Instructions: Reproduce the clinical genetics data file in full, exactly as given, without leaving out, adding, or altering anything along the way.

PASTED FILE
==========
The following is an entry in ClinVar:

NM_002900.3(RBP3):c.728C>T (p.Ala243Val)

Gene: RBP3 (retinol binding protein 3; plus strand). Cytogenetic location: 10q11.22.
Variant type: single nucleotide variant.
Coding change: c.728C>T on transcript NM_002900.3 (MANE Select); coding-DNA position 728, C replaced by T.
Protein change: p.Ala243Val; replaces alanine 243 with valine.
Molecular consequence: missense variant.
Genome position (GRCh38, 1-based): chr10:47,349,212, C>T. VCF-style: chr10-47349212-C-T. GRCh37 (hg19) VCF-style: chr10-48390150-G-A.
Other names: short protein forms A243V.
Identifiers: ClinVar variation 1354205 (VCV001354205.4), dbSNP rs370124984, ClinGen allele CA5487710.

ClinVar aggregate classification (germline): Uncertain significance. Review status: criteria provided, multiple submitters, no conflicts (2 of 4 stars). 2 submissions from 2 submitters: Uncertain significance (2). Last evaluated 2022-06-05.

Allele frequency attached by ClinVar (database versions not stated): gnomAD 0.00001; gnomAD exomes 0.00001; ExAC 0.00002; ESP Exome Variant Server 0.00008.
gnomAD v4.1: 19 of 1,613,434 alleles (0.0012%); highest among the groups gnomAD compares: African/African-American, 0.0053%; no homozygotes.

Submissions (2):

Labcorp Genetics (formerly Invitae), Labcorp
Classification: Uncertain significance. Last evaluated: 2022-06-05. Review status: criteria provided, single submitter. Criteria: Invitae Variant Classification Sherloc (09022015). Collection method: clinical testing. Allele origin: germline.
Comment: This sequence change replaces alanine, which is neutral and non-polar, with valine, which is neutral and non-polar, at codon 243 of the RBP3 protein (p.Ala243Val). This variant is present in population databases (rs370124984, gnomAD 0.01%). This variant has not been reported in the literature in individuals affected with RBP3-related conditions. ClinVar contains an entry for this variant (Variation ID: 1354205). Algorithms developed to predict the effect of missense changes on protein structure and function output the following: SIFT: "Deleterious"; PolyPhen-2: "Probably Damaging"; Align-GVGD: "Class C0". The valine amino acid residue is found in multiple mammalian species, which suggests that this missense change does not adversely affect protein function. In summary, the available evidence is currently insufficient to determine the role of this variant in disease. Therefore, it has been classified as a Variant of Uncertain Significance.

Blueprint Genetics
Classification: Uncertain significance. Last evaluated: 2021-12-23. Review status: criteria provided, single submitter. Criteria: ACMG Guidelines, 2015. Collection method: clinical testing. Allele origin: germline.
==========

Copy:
The following is an entry in ClinVar:

NM_002900.3(RBP3):c.728C>T (p.Ala243Val)

Gene: RBP3 (retinol binding protein 3; plus strand). Cytogenetic location: 10q11.22.
Variant type: single nucleotide variant.
Coding change: c.728C>T on transcript NM_002900.3 (MANE Select); coding-DNA position 728, C replaced by T.
Protein change: p.Ala243Val; replaces alanine 243 with valine.
Molecular consequence: missense variant.
Genome position (GRCh38, 1-based): chr10:47,349,212, C>T. VCF-style: chr10-47349212-C-T. GRCh37 (hg19) VCF-style: chr10-48390150-G-A.
Other names: short protein forms A243V.
Identifiers: ClinVar variation 1354205 (VCV001354205.4), dbSNP rs370124984, ClinGen allele CA5487710.

ClinVar aggregate classification (germline): Uncertain significance. Review status: criteria provided, multiple submitters, no conflicts (2 of 4 stars). 2 submissions from 2 submitters: Uncertain significance (2). Last evaluated 2022-06-05.

Allele frequency attached by ClinVar (database versions not stated): gnomAD 0.00001; gnomAD exomes 0.00001; ExAC 0.00002; ESP Exome Variant Server 0.00008.
gnomAD v4.1: 19 of 1,613,434 alleles (0.0012%); highest among the groups gnomAD compares: African/African-American, 0.0053%; no homozygotes.

Submissions (2):

Labcorp Genetics (formerly Invitae), Labcorp
Classification: Uncertain significance. Last evaluated: 2022-06-05. Review status: criteria provided, single submitter. Criteria: Invitae Variant Classification Sherloc (09022015). Collection method: clinical testing. Allele origin: germline.
Comment: This sequence change replaces alanine, which is neutral and non-polar, with valine, which is neutral and non-polar, at codon 243 of the RBP3 protein (p.Ala243Val). This variant is present in population databases (rs370124984, gnomAD 0.01%). This variant has not been reported in the literature in individuals affected with RBP3-related conditions. ClinVar contains an entry for this variant (Variation ID: 1354205). Algorithms developed to predict the effect of missense changes on protein structure and function output the following: SIFT: "Deleterious"; PolyPhen-2: "Probably Damaging"; Align-GVGD: "Class C0". The valine amino acid residue is found in multiple mammalian species, which suggests that this missense change does not adversely affect protein function. In summary, the available evidence is currently insufficient to determine the role of this variant in disease. Therefore, it has been classified as a Variant of Uncertain Significance.

Blueprint Genetics
Classification: Uncertain significance. Last evaluated: 2021-12-23. Review status: criteria provided, single submitter. Criteria: ACMG Guidelines, 2015. Collection method: clinical testing. Allele origin: germline.